Thu, 22 Oct 2020 11:00:42 GMT
Let’s face it, the role has been in an out of the board room, more than pots of coffee. But, once again, the debate is back. This time, under a new definition.
As CMO’s start the recovery of their marketing plans from the debris of Covid-19 pandemic, they face the same challenge, this time it has a razor-sharp edge. What is their role now their customers behaviours have changed so much, they are probably barely recognisable?
Some brands have totally ditched CMO’s whilst others have reappointed. Earlier this year Three UK merged its CMO role into marketing with customer service (Netflix and Johnson & Johnson had already done the same). On the flipside, McDonald’s reinstated the role and Coca-Cola restored it having replaced it with a chief growth officer in 2017. The C-Suite carousel of change continues.
So, who has the right approach?
The challenge with the traditional view of the CMO is its definition and remit. Where does the CMO role stop and the Chief Technology officer start? Or is the CEO or CMO ultimately responsible for growth? These questions muddy the water and play havoc with job dynamics.
Professor, author and entrepreneur Scott Galloway said at the Festival of Marketing that CMOs should transform themselves into chief intelligence officers, urging marketing leaders to position themselves as the person who is responsible for informing every part of the supply chain and understanding how the business maintains margin and differentiation.
However, for me, it’s all C-suite semantics.
When not knowing what to do with the CMO role, we resorted for a while in 2019 to playing acronym bingo. We saw the rise of the CRO (chief revenue officer) and the CGO (chief growth officer). As the CMO of an agency group with Human Understanding at the core of our proposition, in theory, that should perhaps make me CHUO (chief human understanding officer) as behavioural-led insight is integral to the growth of all clients. And back to Scott Galloways point, it’s this forensic understanding and intelligence that he refers to, that ultimately informs how a brand needs to behave and interact with its customer.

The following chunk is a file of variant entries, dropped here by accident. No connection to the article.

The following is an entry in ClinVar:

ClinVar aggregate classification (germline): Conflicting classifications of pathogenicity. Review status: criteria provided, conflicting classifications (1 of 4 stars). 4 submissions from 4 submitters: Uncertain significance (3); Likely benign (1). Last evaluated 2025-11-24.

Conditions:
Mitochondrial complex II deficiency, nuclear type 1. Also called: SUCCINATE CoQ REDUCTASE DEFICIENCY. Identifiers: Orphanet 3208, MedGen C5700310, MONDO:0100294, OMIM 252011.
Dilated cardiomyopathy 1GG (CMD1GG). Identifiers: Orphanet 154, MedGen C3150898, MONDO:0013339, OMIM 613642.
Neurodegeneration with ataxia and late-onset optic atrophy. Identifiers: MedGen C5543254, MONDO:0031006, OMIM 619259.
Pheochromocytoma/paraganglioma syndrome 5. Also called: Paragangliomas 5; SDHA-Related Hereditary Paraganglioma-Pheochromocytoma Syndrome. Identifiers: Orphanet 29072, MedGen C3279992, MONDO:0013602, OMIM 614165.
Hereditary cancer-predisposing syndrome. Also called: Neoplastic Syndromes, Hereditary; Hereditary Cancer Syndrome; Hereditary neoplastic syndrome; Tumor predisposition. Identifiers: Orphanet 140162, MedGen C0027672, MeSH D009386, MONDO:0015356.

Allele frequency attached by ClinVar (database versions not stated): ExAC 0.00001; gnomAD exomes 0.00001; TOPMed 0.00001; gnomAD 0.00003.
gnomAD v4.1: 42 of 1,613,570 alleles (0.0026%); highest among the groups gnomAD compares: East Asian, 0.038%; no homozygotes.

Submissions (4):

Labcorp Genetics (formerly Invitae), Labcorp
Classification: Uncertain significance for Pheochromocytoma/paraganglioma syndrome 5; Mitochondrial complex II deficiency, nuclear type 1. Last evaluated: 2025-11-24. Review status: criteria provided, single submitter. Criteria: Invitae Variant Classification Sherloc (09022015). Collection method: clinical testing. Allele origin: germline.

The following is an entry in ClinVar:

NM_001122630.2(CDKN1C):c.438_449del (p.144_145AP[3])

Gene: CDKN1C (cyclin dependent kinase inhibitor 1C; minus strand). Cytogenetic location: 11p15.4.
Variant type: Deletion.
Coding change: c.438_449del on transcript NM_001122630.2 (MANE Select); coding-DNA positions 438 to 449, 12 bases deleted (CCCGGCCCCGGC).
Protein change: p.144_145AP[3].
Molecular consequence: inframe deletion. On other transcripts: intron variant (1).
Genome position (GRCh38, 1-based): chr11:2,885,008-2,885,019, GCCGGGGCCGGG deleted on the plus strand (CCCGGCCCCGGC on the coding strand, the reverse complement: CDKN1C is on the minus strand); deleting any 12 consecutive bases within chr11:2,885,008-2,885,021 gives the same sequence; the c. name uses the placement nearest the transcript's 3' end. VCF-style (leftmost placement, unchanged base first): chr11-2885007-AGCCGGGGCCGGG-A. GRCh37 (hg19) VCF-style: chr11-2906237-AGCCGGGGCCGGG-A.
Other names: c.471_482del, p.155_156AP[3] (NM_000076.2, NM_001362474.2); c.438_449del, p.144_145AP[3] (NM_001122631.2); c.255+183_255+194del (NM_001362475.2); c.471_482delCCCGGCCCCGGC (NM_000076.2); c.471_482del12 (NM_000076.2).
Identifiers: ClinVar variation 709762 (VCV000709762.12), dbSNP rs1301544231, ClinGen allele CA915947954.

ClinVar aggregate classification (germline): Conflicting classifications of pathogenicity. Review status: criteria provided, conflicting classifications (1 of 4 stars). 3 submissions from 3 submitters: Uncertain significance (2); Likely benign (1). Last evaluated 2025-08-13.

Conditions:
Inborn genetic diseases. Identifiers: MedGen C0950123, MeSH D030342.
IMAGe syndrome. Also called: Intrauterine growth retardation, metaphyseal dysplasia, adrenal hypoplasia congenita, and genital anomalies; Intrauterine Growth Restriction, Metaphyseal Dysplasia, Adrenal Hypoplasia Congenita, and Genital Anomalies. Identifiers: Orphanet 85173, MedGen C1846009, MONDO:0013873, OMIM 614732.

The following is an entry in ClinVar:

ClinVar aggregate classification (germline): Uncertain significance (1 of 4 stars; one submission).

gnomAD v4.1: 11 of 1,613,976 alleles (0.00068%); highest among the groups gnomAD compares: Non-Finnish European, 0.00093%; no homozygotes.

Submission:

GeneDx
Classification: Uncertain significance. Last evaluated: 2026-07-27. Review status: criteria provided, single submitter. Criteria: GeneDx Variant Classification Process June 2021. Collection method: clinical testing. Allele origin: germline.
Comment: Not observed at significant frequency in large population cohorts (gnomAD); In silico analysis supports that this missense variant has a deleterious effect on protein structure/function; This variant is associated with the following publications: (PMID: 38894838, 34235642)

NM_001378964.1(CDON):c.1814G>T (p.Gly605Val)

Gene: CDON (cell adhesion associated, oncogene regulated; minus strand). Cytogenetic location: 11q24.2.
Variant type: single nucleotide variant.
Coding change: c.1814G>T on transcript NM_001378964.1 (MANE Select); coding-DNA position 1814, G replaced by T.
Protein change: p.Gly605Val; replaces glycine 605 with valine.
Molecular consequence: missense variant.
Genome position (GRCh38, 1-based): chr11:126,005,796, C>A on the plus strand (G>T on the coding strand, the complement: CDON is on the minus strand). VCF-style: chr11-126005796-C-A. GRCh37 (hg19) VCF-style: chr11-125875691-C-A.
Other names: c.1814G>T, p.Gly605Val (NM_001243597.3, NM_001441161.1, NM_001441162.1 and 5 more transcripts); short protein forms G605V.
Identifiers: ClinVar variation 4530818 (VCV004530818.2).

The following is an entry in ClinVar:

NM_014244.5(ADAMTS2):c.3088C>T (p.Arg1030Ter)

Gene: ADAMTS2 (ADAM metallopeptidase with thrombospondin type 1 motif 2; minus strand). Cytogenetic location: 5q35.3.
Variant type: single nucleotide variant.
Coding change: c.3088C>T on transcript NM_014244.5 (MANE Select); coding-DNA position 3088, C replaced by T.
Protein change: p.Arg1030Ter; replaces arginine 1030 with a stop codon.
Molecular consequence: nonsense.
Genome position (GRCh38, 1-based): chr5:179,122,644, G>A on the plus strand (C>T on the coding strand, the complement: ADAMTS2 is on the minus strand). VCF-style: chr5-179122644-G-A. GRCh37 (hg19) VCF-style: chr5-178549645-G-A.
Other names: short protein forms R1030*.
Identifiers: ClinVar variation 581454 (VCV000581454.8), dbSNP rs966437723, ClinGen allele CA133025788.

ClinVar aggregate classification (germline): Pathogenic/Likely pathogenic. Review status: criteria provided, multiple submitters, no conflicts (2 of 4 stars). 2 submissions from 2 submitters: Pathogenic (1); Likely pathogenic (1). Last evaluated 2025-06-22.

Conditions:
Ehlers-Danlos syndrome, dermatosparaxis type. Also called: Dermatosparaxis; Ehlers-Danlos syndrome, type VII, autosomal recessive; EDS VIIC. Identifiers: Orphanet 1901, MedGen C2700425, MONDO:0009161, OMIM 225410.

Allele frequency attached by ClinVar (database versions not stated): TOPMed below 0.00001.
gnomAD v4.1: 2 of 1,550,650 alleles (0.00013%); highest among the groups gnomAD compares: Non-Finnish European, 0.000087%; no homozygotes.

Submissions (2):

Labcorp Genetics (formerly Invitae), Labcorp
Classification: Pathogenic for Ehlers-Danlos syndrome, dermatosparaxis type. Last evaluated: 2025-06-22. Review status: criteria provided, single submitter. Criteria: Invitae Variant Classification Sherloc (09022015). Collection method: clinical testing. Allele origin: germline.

Everyone in the business impacts growth, however, it’s the CMO role that steers the ship into the best headwind for that growth and therefore needs to be defined as that within the business growth trajectory.
There’s also an issue with the term ‘marketing’. Often the CMO might be responsible for holistic growth, yet the term ‘marketing’ is quite old fashioned and doesn’t always encompass that responsibility (that’s another subject for another time). It’s quite heavily tied to 80’s and advertising, therefore people don’t see it as a modern discipline. Reputation drives growth yet still businesses have Corporate Communications sitting in a silo outside of the CMO’s remit. Ironic when brand purpose and the right / wrong messaging can make or break a brand overnight.
For the brands mentioned above, there are many reasons for the CMO role being ‘displaced’ one being the change in the chief technology officer’s role and sudden surge in driving programmatic around the customer journey. Overnight, digital heads had a better handle of data, and therefore a competitive advantage in understanding customers, how they behave and how to commercialise those behaviours.
There’s been a battle of remit for about three years due to the sophisticated digital alteration and change in marketing channels and strategies, alongside lots of debate around whether the CMO role should exist at all.
So it’s not about scrapping the title but about refreshing the meaning and responsibilities for business growth, because everything needs a refresh once in a while, particularly when the unexpected happens (thanks Covid-19).